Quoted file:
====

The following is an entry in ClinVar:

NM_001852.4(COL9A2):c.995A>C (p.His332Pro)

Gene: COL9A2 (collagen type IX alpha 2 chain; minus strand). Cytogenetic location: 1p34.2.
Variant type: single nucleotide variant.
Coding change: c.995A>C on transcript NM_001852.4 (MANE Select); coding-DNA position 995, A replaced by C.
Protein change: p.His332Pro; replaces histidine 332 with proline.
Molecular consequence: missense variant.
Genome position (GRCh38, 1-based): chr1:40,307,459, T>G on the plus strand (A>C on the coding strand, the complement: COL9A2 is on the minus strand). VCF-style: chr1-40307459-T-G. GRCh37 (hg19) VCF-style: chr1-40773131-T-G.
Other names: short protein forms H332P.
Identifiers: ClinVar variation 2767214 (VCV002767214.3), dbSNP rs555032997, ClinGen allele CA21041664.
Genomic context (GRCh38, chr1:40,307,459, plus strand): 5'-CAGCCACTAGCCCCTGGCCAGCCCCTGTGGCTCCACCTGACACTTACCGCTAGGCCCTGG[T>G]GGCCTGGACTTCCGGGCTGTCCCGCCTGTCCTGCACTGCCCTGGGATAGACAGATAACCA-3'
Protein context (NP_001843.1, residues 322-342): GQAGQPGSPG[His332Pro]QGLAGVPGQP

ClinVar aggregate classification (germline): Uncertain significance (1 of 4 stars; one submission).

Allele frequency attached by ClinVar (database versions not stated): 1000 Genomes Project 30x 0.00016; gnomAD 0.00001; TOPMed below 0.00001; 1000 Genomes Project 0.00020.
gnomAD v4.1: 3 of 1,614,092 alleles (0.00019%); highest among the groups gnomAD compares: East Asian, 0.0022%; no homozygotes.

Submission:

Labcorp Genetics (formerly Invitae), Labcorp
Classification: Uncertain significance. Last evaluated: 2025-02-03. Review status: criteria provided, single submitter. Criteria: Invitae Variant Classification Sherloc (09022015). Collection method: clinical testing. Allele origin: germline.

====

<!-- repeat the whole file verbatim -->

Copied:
The following is an entry in ClinVar:

NM_001852.4(COL9A2):c.995A>C (p.His332Pro)

Gene: COL9A2 (collagen type IX alpha 2 chain; minus strand). Cytogenetic location: 1p34.2.
Variant type: single nucleotide variant.
Coding change: c.995A>C on transcript NM_001852.4 (MANE Select); coding-DNA position 995, A replaced by C.
Protein change: p.His332Pro; replaces histidine 332 with proline.
Molecular consequence: missense variant.
Genome position (GRCh38, 1-based): chr1:40,307,459, T>G on the plus strand (A>C on the coding strand, the complement: COL9A2 is on the minus strand). VCF-style: chr1-40307459-T-G. GRCh37 (hg19) VCF-style: chr1-40773131-T-G.
Other names: short protein forms H332P.
Identifiers: ClinVar variation 2767214 (VCV002767214.3), dbSNP rs555032997, ClinGen allele CA21041664.
Genomic context (GRCh38, chr1:40,307,459, plus strand): 5'-CAGCCACTAGCCCCTGGCCAGCCCCTGTGGCTCCACCTGACACTTACCGCTAGGCCCTGG[T>G]GGCCTGGACTTCCGGGCTGTCCCGCCTGTCCTGCACTGCCCTGGGATAGACAGATAACCA-3'
Protein context (NP_001843.1, residues 322-342): GQAGQPGSPG[His332Pro]QGLAGVPGQP

ClinVar aggregate classification (germline): Uncertain significance (1 of 4 stars; one submission).

Allele frequency attached by ClinVar (database versions not stated): 1000 Genomes Project 30x 0.00016; gnomAD 0.00001; TOPMed below 0.00001; 1000 Genomes Project 0.00020.
gnomAD v4.1: 3 of 1,614,092 alleles (0.00019%); highest among the groups gnomAD compares: East Asian, 0.0022%; no homozygotes.

Submission:

Labcorp Genetics (formerly Invitae), Labcorp
Classification: Uncertain significance. Last evaluated: 2025-02-03. Review status: criteria provided, single submitter. Criteria: Invitae Variant Classification Sherloc (09022015). Collection method: clinical testing. Allele origin: germline.